We talk to two of the great minds behind this hilarious web series.
If you can relate to the struggle of trying to scratch a thrush-crotch in public, failing to execute a ridiculous sex tip you saw on the internet, or having your menstrual cup fall out - PSUSY is your kind of show.
Aiming to portray women as the “filthy, highly-flawed creatures that they are”, the hilarious, NSFW web series - pronounced “pussy” - follows best mates Sharee and Karen as they navigate the kinds of things women deal with IRL all the time, but that you never see on television.
For some it might be TMI - for creator and writer Jaya Beach-Robertson and director Anna Duckworth, and for those who love the show, it’s just they stuff they talk about all the time.
“A lot of things that are super gross for a dude are totally normal and fine and part of pop culture - wet dreams, or cum socks, or popping an accidental boner. Why is it fine for guys to be gross and weird and sexual and for some reason it’s not ok - or we just don’t see it - in women?” asks Anna.
“These are human processes, just because they happen south of the bellybutton doesn’t mean you have to ignore them,” adds Jaya.
From Charlotte locking herself in her bedroom with her vibrator in Sex and the City to Nola Darling’s sex-positive quadrangle in the Spike Lee-reboot of She’s Gotta Have It - women on screen are increasingly owning their desire. But for many these depictions are still much glossier than the real thing.
“That is not my experience of having sex,” says Jaya. ”Sex is awkward and weird and like, ‘Are you finished yet?… Not in there, no no no.. do you wanna switch? Oh ok, shall we.. ouch! Stop!” And yet we only ever see it as this beautiful, sensual thing.”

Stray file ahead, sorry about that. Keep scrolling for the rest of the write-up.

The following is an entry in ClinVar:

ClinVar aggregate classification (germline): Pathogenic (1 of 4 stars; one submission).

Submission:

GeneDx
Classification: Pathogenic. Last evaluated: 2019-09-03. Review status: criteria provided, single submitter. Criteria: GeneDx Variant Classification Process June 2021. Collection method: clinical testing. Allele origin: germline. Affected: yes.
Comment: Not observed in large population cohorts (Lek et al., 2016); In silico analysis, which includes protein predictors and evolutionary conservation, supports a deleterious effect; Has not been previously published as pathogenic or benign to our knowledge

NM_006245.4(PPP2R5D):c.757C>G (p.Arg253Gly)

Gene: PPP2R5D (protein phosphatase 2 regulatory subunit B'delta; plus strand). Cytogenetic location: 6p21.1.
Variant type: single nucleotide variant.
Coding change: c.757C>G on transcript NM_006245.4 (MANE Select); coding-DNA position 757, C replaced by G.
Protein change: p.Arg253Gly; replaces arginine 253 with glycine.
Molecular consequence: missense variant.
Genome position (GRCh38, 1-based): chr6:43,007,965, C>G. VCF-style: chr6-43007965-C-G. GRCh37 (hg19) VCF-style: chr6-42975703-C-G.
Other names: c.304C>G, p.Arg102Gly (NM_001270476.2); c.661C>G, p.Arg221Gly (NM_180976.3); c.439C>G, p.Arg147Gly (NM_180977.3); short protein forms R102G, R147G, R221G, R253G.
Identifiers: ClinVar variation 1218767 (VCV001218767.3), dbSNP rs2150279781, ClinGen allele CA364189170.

It’s hard to write about PSUSY without comparing it to Broad City - another show about female friends who love no-one more than each other, whose bond is in-part founded on a mutual love of drugs, and who aren’t embarrassed to Skype during sex or while they’re doing a poo. Like Broad City, PSUSY takes regular old interactions and cranks them up to ludicrous, helping the series cut through internet static (where there’s no such thing as too weird), and proving a handy tool for breaking down taboos.
“If we were representing everything really realistically, people would be like, ‘Oh I feel awkward, can I laugh?’ So we take a subject like thrush and crank it up to 11, so it’s like, “I’m allowed to laugh! We’re allowed to talk about this, it’s all fine,” says Anna.
The series also touches on more serious topics like consent and, in an episode when Karen finds herself unexpectedly pregnant, the fact that abortion in New Zealand remains part of the Crimes Act (and in fact women are still denied abortions).
“I found that out and I was like, ‘No fucking way, that’s so fucked up!’… I’ve been going through my life thinking, ‘If I get pregnant, Mum will come with me, I’ll get an abortion, all good.’ But knowing, no… that I have to say that I’m mentally incapable - that is some Draconian shit,” says Jaya.
PSUSY is made on a low budget - much of that coming from Jaya’s own pocket, though $11,000 was pledged by fans to pay for season 2 post-production. But provided the money can be found, there will never be a shortage of material to siphon into future seasons of the show.
“As long as we are sitting around drinking coffee discussing fucked up stuff - there will be PSUSY. We can't not make it … We may not be doctors or teachers or lawyers, but we all kind of find our own little way to make the world suck a tiny bit less - and PSUSY is that for us,” says Anna.